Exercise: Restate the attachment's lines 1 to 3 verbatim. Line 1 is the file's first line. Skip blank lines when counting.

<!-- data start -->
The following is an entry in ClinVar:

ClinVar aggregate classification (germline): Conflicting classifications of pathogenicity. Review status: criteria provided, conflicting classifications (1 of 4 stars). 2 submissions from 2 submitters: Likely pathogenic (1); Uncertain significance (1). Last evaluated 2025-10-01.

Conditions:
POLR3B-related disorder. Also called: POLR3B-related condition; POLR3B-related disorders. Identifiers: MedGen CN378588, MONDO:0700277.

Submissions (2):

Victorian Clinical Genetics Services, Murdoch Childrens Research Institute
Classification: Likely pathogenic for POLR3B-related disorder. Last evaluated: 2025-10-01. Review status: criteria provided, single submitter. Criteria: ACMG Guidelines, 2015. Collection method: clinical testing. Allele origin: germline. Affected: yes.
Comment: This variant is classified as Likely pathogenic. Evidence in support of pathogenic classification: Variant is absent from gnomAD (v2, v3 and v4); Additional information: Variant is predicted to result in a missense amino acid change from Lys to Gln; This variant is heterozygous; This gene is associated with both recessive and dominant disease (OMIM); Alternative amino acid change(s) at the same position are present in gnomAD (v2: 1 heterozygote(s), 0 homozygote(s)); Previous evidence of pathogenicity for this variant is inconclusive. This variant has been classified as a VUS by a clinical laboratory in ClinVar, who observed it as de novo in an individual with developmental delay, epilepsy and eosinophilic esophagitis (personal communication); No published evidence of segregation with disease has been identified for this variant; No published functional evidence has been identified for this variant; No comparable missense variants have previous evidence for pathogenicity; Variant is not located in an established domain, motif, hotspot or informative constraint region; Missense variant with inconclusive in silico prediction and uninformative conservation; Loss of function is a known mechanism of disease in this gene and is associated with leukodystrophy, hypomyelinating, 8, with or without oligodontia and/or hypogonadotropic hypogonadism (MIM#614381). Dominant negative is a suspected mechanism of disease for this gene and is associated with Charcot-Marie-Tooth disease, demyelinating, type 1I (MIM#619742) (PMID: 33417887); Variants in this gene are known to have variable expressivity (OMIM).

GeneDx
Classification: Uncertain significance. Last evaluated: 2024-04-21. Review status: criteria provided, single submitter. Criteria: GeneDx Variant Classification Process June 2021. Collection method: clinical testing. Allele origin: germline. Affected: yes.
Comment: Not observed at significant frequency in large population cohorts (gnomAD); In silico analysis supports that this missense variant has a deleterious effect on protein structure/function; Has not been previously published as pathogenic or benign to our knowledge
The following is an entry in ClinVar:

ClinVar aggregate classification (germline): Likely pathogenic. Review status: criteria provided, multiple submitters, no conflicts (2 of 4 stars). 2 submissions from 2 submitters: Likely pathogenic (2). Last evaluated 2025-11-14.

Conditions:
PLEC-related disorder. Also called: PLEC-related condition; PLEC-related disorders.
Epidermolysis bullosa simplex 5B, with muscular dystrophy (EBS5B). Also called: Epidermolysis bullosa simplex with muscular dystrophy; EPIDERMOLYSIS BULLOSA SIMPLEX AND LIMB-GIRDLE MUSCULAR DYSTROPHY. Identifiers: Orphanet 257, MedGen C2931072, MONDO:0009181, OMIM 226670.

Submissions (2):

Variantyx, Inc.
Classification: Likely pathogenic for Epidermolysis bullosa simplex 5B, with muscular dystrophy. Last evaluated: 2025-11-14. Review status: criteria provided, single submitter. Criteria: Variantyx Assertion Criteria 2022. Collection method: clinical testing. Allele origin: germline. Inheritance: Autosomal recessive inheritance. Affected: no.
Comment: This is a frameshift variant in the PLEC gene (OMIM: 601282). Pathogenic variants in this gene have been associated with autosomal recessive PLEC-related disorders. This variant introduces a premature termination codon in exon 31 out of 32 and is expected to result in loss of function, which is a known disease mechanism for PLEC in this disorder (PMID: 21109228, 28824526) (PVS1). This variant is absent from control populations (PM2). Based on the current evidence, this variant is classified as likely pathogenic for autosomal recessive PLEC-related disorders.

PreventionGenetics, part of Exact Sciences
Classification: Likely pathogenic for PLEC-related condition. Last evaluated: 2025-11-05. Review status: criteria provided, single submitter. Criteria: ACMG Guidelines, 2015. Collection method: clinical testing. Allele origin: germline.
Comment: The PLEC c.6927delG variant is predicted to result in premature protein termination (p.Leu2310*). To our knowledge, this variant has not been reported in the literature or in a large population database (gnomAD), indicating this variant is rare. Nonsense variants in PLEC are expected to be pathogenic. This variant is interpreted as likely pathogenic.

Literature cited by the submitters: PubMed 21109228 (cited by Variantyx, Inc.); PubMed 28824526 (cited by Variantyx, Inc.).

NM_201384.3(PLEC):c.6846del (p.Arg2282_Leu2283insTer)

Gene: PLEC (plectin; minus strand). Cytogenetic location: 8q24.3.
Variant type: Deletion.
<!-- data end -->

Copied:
The following is an entry in ClinVar:

ClinVar aggregate classification (germline): Conflicting classifications of pathogenicity. Review status: criteria provided, conflicting classifications (1 of 4 stars). 2 submissions from 2 submitters: Likely pathogenic (1); Uncertain significance (1). Last evaluated 2025-10-01.

Conditions: